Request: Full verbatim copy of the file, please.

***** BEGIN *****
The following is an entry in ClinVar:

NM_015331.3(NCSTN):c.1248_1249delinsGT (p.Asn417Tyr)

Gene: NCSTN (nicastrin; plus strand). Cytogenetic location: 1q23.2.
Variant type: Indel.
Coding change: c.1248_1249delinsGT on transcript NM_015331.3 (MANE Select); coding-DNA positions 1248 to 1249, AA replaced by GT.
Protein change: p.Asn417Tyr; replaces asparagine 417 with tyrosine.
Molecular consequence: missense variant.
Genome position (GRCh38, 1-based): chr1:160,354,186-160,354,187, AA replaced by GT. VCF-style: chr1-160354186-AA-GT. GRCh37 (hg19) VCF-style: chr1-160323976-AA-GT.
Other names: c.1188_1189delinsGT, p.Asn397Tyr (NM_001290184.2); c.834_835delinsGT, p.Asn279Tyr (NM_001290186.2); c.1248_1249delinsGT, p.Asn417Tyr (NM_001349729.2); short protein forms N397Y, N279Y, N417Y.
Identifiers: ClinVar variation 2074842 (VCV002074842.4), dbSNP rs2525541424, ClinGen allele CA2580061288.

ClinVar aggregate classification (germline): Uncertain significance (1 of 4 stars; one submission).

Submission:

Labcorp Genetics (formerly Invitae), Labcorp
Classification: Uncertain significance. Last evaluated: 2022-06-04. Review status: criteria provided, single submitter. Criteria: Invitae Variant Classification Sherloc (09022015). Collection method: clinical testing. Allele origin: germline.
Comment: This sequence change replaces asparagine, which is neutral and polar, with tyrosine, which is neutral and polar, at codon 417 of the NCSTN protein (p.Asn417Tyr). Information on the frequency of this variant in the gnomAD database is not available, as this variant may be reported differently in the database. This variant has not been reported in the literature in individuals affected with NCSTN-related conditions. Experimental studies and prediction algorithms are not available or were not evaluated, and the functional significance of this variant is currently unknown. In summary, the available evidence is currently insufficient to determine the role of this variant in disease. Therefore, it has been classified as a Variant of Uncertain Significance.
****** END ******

The following is an entry in ClinVar:

NM_015331.3(NCSTN):c.1248_1249delinsGT (p.Asn417Tyr)

Gene: NCSTN (nicastrin; plus strand). Cytogenetic location: 1q23.2.
Variant type: Indel.
Coding change: c.1248_1249delinsGT on transcript NM_015331.3 (MANE Select); coding-DNA positions 1248 to 1249, AA replaced by GT.
Protein change: p.Asn417Tyr; replaces asparagine 417 with tyrosine.
Molecular consequence: missense variant.
Genome position (GRCh38, 1-based): chr1:160,354,186-160,354,187, AA replaced by GT. VCF-style: chr1-160354186-AA-GT. GRCh37 (hg19) VCF-style: chr1-160323976-AA-GT.
Other names: c.1188_1189delinsGT, p.Asn397Tyr (NM_001290184.2); c.834_835delinsGT, p.Asn279Tyr (NM_001290186.2); c.1248_1249delinsGT, p.Asn417Tyr (NM_001349729.2); short protein forms N397Y, N279Y, N417Y.
Identifiers: ClinVar variation 2074842 (VCV002074842.4), dbSNP rs2525541424, ClinGen allele CA2580061288.

ClinVar aggregate classification (germline): Uncertain significance (1 of 4 stars; one submission).

Submission:

Labcorp Genetics (formerly Invitae), Labcorp
Classification: Uncertain significance. Last evaluated: 2022-06-04. Review status: criteria provided, single submitter. Criteria: Invitae Variant Classification Sherloc (09022015). Collection method: clinical testing. Allele origin: germline.
Comment: This sequence change replaces asparagine, which is neutral and polar, with tyrosine, which is neutral and polar, at codon 417 of the NCSTN protein (p.Asn417Tyr). Information on the frequency of this variant in the gnomAD database is not available, as this variant may be reported differently in the database. This variant has not been reported in the literature in individuals affected with NCSTN-related conditions. Experimental studies and prediction algorithms are not available or were not evaluated, and the functional significance of this variant is currently unknown. In summary, the available evidence is currently insufficient to determine the role of this variant in disease. Therefore, it has been classified as a Variant of Uncertain Significance.